My big goal this summer is to finalize my classwork. I change it so much each year that I think it's finally time to decide what I should be doing and stick with it, as a sanity saver throughout the next school year.

Calculus BC

Probably the biggest questions here. This was our first group of students taking it as a separate class. The sheer scope of the material caught up to a few of them at the end of the year. But they were all incredibly capable students. It would be almost impossible to pick a better group to start a class like this with. They really embraced the task at hand, validating the recommendations they were given to take it.

There was some mild complaining about free response with this group, but after seeing the question they were talking about (#6), I agree with their assessment. We didn't dive into series quite thoroughly enough, so there was a lot of surprise that could've happened in free response scenarios. The big relief was that as with AB, there were minimal comments otherwise. All the students felt like the material was accessible. We also had some very calming conversations about what it takes to show proficiency on this thing and I think that helped. I really hope some of them do well and that there are some universal good results for the whole group.

In their exit comments, they did mention that they'd like assessments to be a little more intense. Throughout the year all of their assessments were collaborative (sometimes with notes, sometimes without). In my mind it made the most sense for such a small group, with only 15 students the grades shouldn't be important, the focus should be on collective understanding. In effect, their request was for me to force them to be stronger individuals, as a few noted that while they understood what was going on, they found themselves becoming dependent on others. Interesting to seem them recognize this with no connection at all to the "I need to know I have a better grade than other people" mindset.

New Frontiers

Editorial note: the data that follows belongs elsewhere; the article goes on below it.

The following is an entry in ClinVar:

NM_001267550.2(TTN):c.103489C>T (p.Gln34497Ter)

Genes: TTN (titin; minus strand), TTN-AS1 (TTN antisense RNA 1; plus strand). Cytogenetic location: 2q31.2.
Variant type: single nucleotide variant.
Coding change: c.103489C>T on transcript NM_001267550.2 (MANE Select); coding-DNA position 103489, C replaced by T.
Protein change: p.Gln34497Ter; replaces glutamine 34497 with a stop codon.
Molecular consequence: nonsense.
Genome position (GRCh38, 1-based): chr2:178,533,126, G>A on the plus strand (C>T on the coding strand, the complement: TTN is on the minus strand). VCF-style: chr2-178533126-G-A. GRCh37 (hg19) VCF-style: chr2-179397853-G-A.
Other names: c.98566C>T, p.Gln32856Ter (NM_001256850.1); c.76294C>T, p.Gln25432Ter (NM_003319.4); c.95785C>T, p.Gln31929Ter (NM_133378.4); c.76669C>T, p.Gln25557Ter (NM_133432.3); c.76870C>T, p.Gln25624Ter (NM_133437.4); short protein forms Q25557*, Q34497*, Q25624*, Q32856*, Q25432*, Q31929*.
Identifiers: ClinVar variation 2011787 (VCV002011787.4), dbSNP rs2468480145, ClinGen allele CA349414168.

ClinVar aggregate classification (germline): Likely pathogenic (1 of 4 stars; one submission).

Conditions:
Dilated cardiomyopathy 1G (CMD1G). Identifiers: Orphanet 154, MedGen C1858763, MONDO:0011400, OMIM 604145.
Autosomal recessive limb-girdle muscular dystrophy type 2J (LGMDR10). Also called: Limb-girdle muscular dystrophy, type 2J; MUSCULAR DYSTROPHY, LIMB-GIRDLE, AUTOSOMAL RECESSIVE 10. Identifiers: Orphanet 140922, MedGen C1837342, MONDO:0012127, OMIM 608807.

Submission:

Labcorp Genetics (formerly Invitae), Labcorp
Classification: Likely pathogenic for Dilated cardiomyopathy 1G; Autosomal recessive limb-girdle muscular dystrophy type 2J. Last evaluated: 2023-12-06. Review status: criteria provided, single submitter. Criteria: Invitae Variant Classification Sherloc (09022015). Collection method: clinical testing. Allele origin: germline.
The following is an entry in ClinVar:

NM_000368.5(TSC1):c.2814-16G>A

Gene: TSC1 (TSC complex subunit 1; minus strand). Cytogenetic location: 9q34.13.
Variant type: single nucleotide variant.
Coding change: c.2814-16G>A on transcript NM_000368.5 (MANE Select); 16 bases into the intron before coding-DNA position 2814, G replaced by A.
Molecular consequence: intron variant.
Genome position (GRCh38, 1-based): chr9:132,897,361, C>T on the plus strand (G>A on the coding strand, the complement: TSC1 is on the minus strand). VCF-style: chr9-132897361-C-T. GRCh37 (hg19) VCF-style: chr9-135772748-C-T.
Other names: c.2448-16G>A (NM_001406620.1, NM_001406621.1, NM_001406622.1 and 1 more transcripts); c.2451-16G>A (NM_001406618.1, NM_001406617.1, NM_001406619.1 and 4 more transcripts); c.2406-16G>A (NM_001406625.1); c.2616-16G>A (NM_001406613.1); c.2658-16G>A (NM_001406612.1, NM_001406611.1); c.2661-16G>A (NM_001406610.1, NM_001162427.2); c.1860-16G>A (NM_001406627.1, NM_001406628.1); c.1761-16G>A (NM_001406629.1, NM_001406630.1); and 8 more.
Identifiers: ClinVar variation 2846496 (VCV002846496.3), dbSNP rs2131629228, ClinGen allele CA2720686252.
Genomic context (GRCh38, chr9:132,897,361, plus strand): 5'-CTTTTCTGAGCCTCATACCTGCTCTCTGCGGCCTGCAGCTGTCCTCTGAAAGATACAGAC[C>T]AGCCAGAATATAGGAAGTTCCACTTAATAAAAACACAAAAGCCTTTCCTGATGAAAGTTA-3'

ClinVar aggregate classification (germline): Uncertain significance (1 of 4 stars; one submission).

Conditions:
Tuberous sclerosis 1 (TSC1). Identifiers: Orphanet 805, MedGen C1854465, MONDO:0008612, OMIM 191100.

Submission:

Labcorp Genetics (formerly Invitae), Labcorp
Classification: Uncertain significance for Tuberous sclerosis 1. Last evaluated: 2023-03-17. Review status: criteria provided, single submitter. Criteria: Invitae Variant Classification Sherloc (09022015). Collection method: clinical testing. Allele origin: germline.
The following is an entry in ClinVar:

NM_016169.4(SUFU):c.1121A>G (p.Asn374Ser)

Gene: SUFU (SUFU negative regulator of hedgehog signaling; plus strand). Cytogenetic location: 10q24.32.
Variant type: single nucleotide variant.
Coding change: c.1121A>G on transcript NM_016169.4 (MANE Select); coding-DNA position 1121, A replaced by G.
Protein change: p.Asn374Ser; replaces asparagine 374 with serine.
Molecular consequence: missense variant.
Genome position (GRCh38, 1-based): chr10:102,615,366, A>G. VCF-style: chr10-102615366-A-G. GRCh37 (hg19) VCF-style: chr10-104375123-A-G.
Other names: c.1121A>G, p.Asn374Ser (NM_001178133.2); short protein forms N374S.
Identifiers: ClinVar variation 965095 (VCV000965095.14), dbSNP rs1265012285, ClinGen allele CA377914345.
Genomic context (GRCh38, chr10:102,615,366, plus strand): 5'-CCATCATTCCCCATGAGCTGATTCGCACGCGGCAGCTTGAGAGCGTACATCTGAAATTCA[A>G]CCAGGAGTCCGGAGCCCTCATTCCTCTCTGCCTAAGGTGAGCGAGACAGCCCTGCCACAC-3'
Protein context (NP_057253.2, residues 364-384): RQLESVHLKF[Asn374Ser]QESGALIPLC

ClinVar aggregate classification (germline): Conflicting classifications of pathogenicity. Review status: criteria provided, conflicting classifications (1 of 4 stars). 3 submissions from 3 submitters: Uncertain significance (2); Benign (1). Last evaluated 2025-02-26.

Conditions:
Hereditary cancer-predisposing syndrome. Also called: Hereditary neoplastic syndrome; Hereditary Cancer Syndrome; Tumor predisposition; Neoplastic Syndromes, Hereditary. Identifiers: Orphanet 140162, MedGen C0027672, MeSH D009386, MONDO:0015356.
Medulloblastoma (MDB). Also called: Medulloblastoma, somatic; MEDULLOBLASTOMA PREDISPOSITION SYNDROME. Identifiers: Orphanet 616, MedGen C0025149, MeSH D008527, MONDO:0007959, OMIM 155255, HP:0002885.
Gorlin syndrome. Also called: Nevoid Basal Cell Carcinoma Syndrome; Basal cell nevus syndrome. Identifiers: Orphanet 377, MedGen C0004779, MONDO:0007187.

As the old ones leave, it's time to start thinking about the ones that will come to take their place. I had a meeting with the BC students of 2018-19 and they all seem very excited. Especially when I said not only would they be getting their own personal calculator (not for keeps, but for use throughout the year), but that they could give it a goofy name. Varsity Math is proving a successful recruiting tool, with Statistics numbers finally headed to the right direction (30 next year, up from 9 this year) and kids pumped to be involved in all of our AP offerings. Summer Camp enters year three, and it continues to be a fun way to onboard kids into the Varsity Math universe.

AuthorJonathan Claydon

I have always liked introducing games into the classroom. Often I take trips to Target just to see what kind of new games they have that might work with kids. Some are relevant to math, and some are just fun to play in big groups. With the advent of internet connected devices everywhere, a new kind of genre has opened up, trivia games played on a console or computer that lets students enter a room code and participate in front of everyone for fame and fabulous prizes (well, not so much the prizes). You know, like Kahoot, but better. WAY better.

I have gotten endless value from the Jackbox Party Pack, specifically Party Pack 3. For $25 you get 5 games, and two of them make FANTASTIC classroom games. Right before Spring Break, with a confluence of a blood drive, field trips, and general maybe-lets-not-introduce-something-new-right-before-a-giant-holiday, I played Guesspionage with all my classes. Participants take turns approximating answers to survey questions, the other players get an opportunity to decide whether the guess is much higher, higher, lower, or much lower. Points are awarded based on the accuracy of the guesser, and who correctly said higher or lower, with a bonus for much higher and much lower. In the final round, everyone is given the same question and has to choose the three most popular answers from a set of 9 (for example: which decade would people like to live in the most?).